Farmville – April 20. The Robert Russa Moton Museum is launching its new MotonMuseum.org website today offering a selection of digital resources about local civil rights history. The new site is a key tool for strengthening the visitor experience and provides assets to learn and teach about Moton and its community.
“The new website has been in the planning for a while, but it’s becoming even more relevant in the times of COVID-19 when educators and homeschooling parents rely on digital resources to teach their students and children about the Civil Rights Movement,” explains Managing Director Cameron Patterson.
Resources include photography and videos, digital editions of the Moton Storytellers magazines, and a selection of external digital resources related to the local, regional, and national civil rights movement.
“We encourage people to explore the website for home lessons. While there are many resources about civil rights history in America, we’re the only ones offering a local perspective. This creates a different connection for students and increases the interest in learning,” says Cainan Townsend, director of education & public programs.
Future digital resources that the museum is working on include a Moton interview series highlighting the work of classroom educators and authors on the frontline of sharing the Moton story along with Moton storytellers who experienced first hand Prince Edward County’s fight for educational equality. The Museum is also launching Moton Mailbag, a weekly listener show that allows individuals to submit questions and receive answers on topics related to civil rights history and other historical content.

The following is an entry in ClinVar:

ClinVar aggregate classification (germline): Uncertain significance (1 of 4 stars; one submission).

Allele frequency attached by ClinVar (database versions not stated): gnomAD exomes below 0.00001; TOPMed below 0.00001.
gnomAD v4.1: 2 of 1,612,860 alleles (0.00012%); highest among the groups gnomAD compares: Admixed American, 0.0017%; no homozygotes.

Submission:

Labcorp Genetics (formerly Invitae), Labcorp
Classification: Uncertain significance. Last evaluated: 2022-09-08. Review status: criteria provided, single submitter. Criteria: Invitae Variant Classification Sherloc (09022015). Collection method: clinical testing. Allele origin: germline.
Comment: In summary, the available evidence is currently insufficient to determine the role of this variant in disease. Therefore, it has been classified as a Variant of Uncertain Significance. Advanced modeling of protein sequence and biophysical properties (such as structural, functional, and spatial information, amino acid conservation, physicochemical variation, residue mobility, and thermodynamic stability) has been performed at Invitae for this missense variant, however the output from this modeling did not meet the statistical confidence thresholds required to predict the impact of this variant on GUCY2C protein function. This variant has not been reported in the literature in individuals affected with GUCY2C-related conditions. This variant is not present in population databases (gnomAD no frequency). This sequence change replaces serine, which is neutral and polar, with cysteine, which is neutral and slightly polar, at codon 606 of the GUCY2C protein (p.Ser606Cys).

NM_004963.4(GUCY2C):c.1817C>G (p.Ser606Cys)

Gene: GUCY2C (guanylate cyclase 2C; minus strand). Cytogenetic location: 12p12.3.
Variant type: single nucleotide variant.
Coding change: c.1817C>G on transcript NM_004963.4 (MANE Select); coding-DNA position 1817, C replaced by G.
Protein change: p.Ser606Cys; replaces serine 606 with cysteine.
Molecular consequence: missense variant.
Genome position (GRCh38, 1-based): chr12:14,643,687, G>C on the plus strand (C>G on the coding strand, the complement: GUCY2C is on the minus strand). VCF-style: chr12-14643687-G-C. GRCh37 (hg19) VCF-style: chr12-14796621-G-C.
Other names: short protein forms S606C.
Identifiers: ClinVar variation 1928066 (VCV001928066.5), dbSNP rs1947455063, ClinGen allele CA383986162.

In addition to learning resources, the website has a modern and engaging approach, is visually appealing and mobile-friendly. It also meets the standards of accessibility for visually impaired readers.
To learn more, go to MotonMuseum.org.
About Robert Russa Moton Museum
Farmville Virginia’s former Robert Russa Moton High School, now a National Historic Landmark and museum, preserves and constructively interprets the history of civil rights in education, specifically as it relates to Prince Edward County and the leading role its citizens played in America’s transition from segregation toward integration. Moton strives to promote dialogue and advance positions that ensure empowerment within a constitutional democracy. It is envisioned to be a repository for historically significant materials that record Prince Edward County’s 13-year struggle to achieve civil rights in education. For more information, please visit https://motonmuseum.org/ and connect with Moton on Facebook and Twitter.